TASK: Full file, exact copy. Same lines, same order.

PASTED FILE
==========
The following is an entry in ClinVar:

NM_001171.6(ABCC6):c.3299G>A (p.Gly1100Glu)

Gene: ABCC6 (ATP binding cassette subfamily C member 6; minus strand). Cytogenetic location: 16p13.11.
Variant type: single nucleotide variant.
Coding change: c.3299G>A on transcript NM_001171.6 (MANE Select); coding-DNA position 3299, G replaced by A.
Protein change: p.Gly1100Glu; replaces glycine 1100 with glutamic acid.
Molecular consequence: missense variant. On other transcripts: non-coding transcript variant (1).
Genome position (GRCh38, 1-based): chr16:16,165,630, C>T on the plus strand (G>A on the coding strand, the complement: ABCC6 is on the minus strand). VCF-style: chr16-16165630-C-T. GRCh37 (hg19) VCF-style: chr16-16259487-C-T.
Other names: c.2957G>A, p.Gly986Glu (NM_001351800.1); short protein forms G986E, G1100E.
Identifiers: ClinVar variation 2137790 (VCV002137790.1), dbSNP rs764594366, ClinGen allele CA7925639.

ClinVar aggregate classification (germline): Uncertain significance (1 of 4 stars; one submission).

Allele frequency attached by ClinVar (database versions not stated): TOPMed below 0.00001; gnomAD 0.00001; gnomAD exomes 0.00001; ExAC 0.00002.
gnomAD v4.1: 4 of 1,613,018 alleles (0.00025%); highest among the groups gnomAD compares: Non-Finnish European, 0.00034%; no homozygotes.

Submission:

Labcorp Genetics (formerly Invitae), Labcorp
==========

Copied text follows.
The following is an entry in ClinVar:

NM_001171.6(ABCC6):c.3299G>A (p.Gly1100Glu)

Gene: ABCC6 (ATP binding cassette subfamily C member 6; minus strand). Cytogenetic location: 16p13.11.
Variant type: single nucleotide variant.
Coding change: c.3299G>A on transcript NM_001171.6 (MANE Select); coding-DNA position 3299, G replaced by A.
Protein change: p.Gly1100Glu; replaces glycine 1100 with glutamic acid.
Molecular consequence: missense variant. On other transcripts: non-coding transcript variant (1).
Genome position (GRCh38, 1-based): chr16:16,165,630, C>T on the plus strand (G>A on the coding strand, the complement: ABCC6 is on the minus strand). VCF-style: chr16-16165630-C-T. GRCh37 (hg19) VCF-style: chr16-16259487-C-T.
Other names: c.2957G>A, p.Gly986Glu (NM_001351800.1); short protein forms G986E, G1100E.
Identifiers: ClinVar variation 2137790 (VCV002137790.1), dbSNP rs764594366, ClinGen allele CA7925639.

ClinVar aggregate classification (germline): Uncertain significance (1 of 4 stars; one submission).

Allele frequency attached by ClinVar (database versions not stated): TOPMed below 0.00001; gnomAD 0.00001; gnomAD exomes 0.00001; ExAC 0.00002.
gnomAD v4.1: 4 of 1,613,018 alleles (0.00025%); highest among the groups gnomAD compares: Non-Finnish European, 0.00034%; no homozygotes.

Submission:

Labcorp Genetics (formerly Invitae), Labcorp